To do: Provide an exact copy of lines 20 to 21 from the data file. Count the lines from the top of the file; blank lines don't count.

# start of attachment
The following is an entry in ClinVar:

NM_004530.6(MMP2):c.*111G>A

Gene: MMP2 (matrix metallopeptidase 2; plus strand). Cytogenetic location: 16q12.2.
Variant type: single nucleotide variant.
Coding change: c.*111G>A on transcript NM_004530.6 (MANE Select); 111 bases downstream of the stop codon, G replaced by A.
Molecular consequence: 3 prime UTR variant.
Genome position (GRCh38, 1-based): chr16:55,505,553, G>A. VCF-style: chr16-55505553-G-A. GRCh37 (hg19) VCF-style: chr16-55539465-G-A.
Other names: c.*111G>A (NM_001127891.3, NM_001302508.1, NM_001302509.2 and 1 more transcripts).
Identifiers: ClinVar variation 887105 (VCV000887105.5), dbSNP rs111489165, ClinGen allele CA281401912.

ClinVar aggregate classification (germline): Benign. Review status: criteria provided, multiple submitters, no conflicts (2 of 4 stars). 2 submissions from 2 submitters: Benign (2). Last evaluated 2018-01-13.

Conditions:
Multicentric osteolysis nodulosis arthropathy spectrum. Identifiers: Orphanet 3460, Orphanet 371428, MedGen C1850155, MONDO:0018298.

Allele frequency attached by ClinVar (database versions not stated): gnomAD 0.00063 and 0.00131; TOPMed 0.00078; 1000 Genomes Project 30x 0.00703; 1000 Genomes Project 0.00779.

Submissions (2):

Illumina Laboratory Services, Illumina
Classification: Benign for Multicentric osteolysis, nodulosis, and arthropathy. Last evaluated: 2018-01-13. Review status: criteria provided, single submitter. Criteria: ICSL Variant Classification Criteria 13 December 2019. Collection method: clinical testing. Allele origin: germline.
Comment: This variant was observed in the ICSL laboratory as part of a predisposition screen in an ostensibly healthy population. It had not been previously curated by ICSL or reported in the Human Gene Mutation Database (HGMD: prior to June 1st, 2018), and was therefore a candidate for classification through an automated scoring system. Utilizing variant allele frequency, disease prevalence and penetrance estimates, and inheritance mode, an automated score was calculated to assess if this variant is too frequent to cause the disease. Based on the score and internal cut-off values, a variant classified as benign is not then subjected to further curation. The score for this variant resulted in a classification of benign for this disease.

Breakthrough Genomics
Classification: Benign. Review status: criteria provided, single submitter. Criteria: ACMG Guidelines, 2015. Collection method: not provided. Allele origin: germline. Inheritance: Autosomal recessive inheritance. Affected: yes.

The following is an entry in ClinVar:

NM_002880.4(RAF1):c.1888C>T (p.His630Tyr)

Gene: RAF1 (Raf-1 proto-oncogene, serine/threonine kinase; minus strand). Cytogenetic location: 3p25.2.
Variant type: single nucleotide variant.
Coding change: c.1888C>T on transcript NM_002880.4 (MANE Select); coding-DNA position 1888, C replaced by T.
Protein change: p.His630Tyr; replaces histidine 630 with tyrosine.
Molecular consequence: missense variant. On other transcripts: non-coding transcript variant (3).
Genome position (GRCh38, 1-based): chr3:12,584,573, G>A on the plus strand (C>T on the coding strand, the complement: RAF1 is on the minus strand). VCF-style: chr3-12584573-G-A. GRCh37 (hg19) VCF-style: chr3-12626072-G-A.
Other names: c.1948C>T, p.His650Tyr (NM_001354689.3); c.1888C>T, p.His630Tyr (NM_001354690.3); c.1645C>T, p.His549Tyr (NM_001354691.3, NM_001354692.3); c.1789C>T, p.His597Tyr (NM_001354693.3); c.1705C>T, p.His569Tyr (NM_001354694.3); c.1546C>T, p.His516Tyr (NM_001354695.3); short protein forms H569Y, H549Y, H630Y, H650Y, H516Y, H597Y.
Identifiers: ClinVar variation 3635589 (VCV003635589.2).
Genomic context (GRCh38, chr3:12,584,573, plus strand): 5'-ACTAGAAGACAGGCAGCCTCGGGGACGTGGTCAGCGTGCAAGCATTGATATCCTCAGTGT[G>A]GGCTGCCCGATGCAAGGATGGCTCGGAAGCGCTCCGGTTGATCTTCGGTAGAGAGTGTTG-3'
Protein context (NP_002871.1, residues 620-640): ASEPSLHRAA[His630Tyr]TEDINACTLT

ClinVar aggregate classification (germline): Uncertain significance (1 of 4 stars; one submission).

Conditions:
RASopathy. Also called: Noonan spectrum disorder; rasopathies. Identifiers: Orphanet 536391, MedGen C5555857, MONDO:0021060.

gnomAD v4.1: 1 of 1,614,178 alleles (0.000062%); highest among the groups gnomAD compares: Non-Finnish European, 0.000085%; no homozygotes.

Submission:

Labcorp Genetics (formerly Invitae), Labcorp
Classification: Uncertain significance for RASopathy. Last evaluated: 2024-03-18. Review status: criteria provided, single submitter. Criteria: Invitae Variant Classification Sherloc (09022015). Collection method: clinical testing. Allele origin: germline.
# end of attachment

The following is an entry in ClinVar:

NM_002880.4(RAF1):c.1888C>T (p.His630Tyr)